Vail Buddy Sims doesn't want pot shops in Colorado's Vail Valley.
"I have no objection to patients that get doctors' permits and need medical marijuana for chronic pain," the 64-year-old Edwards resident said. "My concern is that I feel these marijuana stores are going to draw off Interstate 70 types of people that are buying marijuana that we don't want here and the crime will follow."
Sims has been trying to mobilize people to lobby for a ban on medical marijuana dispensaries at Tuesday's county commissioners' meeting. Commissioners on Tuesday plan to vote on temporary rules that limit where dispensaries can operate. The 30-day rule would forbid dispensaries from opening within 200 feet of schools, and would go into effect immediately after the vote. Sims thinks the county should take it a step further.
"I'd like to see some concerned citizens show up and voice their opinions to the county commissioners to make this a permanent ban," he said.
Black market fears
Sims fears a black market for the medical marijuana could sprout up in town.
"I don't want to see the black market trade started here, with people buying this marijuana with medical cards and then giving it to other people who are splitting it and cutting it and selling it," he said. "I don't want to see it get into the high school or elementary system anymore then it probably already is now."
With only 69 people in Eagle County registered for legal cards for medical marijuana, Sims argues dispensaries will need to attract customers from elsewhere. As a result, the dispensaries could draw unsavory people cruising along I-70, he argues.
"Why would you have three stores for 69 customers?" he said. "The customers have to be coming off of Interstate 70 or someplace else in Colorado. They're not all not living here."
The game plan
With three medical marijuana dispensaries open or poised to open in Eagle County, officials want to buy some time while they figure out what to do about the shops.
"I want to make sure we have a game plan in place before people are spending funds to set up dispensaries," County Commissioner Sara Fisher said.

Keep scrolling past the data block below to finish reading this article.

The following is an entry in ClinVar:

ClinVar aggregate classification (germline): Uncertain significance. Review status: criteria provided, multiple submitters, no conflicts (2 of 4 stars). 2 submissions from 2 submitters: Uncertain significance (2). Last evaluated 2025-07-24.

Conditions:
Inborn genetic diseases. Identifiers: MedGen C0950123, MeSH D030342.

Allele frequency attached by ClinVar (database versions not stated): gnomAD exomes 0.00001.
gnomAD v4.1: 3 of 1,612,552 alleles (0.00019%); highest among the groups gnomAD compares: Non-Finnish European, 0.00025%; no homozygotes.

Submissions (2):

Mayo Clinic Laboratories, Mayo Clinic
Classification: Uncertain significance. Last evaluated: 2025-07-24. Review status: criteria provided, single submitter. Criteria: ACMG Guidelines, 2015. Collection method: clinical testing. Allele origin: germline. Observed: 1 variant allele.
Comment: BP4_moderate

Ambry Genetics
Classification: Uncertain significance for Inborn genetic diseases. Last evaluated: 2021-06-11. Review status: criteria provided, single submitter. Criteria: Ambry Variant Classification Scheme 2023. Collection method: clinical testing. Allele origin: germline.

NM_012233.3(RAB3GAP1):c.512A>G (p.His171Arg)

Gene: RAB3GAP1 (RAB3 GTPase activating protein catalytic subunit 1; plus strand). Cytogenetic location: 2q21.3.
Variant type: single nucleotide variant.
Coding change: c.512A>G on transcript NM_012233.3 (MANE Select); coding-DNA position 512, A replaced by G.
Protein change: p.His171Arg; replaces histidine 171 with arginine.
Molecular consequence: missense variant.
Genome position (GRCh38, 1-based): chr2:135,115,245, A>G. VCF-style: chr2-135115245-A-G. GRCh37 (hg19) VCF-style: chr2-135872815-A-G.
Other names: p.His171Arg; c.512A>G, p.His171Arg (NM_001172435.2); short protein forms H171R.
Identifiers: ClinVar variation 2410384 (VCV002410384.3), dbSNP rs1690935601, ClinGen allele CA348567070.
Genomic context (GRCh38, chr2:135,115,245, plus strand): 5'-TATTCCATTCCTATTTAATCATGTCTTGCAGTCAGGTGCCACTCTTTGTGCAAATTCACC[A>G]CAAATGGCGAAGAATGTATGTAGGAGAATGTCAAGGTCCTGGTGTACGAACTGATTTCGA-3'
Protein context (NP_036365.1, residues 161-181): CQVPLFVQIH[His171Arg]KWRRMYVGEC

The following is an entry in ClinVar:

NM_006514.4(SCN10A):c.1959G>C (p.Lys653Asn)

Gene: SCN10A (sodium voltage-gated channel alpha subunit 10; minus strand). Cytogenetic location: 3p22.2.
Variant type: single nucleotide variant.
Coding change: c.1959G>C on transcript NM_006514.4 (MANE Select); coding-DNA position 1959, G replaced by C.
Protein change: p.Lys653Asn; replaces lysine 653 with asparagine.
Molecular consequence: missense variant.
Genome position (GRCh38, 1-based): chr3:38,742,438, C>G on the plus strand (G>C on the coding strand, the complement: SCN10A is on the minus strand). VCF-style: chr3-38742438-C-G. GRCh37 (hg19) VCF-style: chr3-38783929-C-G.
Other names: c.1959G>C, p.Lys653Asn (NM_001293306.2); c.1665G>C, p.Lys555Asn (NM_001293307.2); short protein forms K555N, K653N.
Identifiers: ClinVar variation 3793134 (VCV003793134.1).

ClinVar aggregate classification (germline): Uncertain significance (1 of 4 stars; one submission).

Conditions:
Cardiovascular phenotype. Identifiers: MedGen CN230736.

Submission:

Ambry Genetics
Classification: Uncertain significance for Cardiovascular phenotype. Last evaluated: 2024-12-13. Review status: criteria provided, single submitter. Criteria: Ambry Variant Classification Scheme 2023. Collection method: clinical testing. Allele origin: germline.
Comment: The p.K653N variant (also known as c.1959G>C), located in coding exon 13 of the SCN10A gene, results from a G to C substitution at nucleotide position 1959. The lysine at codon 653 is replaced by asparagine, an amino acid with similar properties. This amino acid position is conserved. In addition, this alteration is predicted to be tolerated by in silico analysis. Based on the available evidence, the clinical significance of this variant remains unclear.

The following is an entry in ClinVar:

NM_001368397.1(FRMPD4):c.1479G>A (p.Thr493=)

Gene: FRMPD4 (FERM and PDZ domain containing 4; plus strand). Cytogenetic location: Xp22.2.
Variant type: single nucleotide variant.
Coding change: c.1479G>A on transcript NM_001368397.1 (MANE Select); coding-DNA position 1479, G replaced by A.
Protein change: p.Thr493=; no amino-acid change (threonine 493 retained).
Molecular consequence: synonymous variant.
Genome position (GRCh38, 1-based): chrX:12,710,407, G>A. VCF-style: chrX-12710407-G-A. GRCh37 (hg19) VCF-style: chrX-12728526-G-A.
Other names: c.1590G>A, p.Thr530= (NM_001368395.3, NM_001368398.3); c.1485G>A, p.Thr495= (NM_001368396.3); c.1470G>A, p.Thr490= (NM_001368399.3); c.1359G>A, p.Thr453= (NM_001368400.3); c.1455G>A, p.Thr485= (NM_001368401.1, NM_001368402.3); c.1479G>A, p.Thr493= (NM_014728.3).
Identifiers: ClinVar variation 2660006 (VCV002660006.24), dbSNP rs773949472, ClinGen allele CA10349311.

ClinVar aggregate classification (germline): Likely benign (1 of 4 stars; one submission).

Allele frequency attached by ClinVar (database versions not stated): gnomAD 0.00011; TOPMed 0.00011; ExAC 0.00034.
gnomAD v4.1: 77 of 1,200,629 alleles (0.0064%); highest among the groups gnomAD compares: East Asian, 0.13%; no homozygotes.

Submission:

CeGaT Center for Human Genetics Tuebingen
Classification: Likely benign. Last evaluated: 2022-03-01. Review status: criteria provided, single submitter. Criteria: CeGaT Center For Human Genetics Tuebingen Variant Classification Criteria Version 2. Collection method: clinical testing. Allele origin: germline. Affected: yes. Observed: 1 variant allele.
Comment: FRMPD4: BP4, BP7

The 30-day regulations facing commissioners would confine dispensaries to commercial and industrial zoning districts in the county. It also forbids medical marijuana sales within 200 feet of schools, parks, child care facilities, churches, drug rehabilitation facilities or community centers.
It would not apply to dispensaries that have already opened in Edwards and Eagle-Vail.
"Based on this they would not have to shut down," county Attorney Bryan Treu said.
The 30-day rules would not apply to proposed dispensaries where owners have spent significant money on supplies or building renovations in preparation for opening, Treu said. Simply signing a lease does not exempt a proposed dispensary from the rules though, he said.
Existing dispensaries may be subject to any future, permanent regulations the county imposes on medical marijuana shops, Treu said. Exactly what rules the county will impose on dispensaries remains to be seen.
"We've already heard feedback from folks on both sides of the issue," Fisher said. "Because it's not currently specifically addressed in Colorado statute, and it's illegal from a federal standpoint still, we want to have the research done and the dialogue to be had as a community before making a determination on what, how or if we will set any kind of long-term regulations."